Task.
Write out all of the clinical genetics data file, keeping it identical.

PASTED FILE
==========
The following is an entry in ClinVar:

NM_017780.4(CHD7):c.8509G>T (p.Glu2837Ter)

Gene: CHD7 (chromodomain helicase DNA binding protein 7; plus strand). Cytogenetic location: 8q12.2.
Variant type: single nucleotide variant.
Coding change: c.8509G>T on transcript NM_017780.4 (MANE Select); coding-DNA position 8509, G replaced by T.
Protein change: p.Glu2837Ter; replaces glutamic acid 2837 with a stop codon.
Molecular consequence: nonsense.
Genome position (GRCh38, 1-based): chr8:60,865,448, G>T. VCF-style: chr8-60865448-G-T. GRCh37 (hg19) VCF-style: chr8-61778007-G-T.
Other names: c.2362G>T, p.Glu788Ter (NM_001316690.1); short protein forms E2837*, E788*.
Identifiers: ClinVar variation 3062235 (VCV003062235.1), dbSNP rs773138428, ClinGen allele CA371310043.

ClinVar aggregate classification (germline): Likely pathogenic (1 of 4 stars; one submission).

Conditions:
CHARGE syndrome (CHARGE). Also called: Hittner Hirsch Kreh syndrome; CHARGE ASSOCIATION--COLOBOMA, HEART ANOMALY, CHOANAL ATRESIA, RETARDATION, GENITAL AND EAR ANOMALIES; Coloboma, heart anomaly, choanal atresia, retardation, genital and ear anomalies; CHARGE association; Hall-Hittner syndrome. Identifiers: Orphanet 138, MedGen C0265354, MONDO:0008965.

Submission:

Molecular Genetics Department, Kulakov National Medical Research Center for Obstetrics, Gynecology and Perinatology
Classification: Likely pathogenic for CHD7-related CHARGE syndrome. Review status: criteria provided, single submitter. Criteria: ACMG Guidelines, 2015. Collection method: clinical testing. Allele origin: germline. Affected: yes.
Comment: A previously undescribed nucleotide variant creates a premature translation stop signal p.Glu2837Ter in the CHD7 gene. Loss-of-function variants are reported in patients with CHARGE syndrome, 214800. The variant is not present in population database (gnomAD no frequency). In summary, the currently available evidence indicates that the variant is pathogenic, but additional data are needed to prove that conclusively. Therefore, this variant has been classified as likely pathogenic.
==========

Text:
The following is an entry in ClinVar:

NM_017780.4(CHD7):c.8509G>T (p.Glu2837Ter)

Gene: CHD7 (chromodomain helicase DNA binding protein 7; plus strand). Cytogenetic location: 8q12.2.
Variant type: single nucleotide variant.
Coding change: c.8509G>T on transcript NM_017780.4 (MANE Select); coding-DNA position 8509, G replaced by T.
Protein change: p.Glu2837Ter; replaces glutamic acid 2837 with a stop codon.
Molecular consequence: nonsense.
Genome position (GRCh38, 1-based): chr8:60,865,448, G>T. VCF-style: chr8-60865448-G-T. GRCh37 (hg19) VCF-style: chr8-61778007-G-T.
Other names: c.2362G>T, p.Glu788Ter (NM_001316690.1); short protein forms E2837*, E788*.
Identifiers: ClinVar variation 3062235 (VCV003062235.1), dbSNP rs773138428, ClinGen allele CA371310043.

ClinVar aggregate classification (germline): Likely pathogenic (1 of 4 stars; one submission).

Conditions:
CHARGE syndrome (CHARGE). Also called: Hittner Hirsch Kreh syndrome; CHARGE ASSOCIATION--COLOBOMA, HEART ANOMALY, CHOANAL ATRESIA, RETARDATION, GENITAL AND EAR ANOMALIES; Coloboma, heart anomaly, choanal atresia, retardation, genital and ear anomalies; CHARGE association; Hall-Hittner syndrome. Identifiers: Orphanet 138, MedGen C0265354, MONDO:0008965.

Submission:

Molecular Genetics Department, Kulakov National Medical Research Center for Obstetrics, Gynecology and Perinatology
Classification: Likely pathogenic for CHD7-related CHARGE syndrome. Review status: criteria provided, single submitter. Criteria: ACMG Guidelines, 2015. Collection method: clinical testing. Allele origin: germline. Affected: yes.
Comment: A previously undescribed nucleotide variant creates a premature translation stop signal p.Glu2837Ter in the CHD7 gene. Loss-of-function variants are reported in patients with CHARGE syndrome, 214800. The variant is not present in population database (gnomAD no frequency). In summary, the currently available evidence indicates that the variant is pathogenic, but additional data are needed to prove that conclusively. Therefore, this variant has been classified as likely pathogenic.